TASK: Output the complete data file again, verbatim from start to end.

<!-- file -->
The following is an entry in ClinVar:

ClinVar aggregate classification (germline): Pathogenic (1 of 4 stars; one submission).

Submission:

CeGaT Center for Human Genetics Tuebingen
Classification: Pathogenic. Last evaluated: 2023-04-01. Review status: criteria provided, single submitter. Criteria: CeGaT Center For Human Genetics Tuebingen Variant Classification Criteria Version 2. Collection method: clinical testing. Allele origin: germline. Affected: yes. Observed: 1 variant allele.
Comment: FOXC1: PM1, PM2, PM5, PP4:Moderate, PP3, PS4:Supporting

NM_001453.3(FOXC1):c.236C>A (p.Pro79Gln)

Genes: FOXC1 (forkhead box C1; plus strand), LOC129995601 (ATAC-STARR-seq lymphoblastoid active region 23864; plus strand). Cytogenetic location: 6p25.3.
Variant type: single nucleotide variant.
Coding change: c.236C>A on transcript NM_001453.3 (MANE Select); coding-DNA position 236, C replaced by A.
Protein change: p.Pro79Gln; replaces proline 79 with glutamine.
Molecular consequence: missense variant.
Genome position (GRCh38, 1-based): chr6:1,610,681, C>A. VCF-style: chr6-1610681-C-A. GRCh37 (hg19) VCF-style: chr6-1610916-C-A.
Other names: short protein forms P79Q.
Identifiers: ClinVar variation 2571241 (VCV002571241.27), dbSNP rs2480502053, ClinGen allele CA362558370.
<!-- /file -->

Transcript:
The following is an entry in ClinVar:

ClinVar aggregate classification (germline): Pathogenic (1 of 4 stars; one submission).

Submission:

CeGaT Center for Human Genetics Tuebingen
Classification: Pathogenic. Last evaluated: 2023-04-01. Review status: criteria provided, single submitter. Criteria: CeGaT Center For Human Genetics Tuebingen Variant Classification Criteria Version 2. Collection method: clinical testing. Allele origin: germline. Affected: yes. Observed: 1 variant allele.
Comment: FOXC1: PM1, PM2, PM5, PP4:Moderate, PP3, PS4:Supporting

NM_001453.3(FOXC1):c.236C>A (p.Pro79Gln)

Genes: FOXC1 (forkhead box C1; plus strand), LOC129995601 (ATAC-STARR-seq lymphoblastoid active region 23864; plus strand). Cytogenetic location: 6p25.3.
Variant type: single nucleotide variant.
Coding change: c.236C>A on transcript NM_001453.3 (MANE Select); coding-DNA position 236, C replaced by A.
Protein change: p.Pro79Gln; replaces proline 79 with glutamine.
Molecular consequence: missense variant.
Genome position (GRCh38, 1-based): chr6:1,610,681, C>A. VCF-style: chr6-1610681-C-A. GRCh37 (hg19) VCF-style: chr6-1610916-C-A.
Other names: short protein forms P79Q.
Identifiers: ClinVar variation 2571241 (VCV002571241.27), dbSNP rs2480502053, ClinGen allele CA362558370.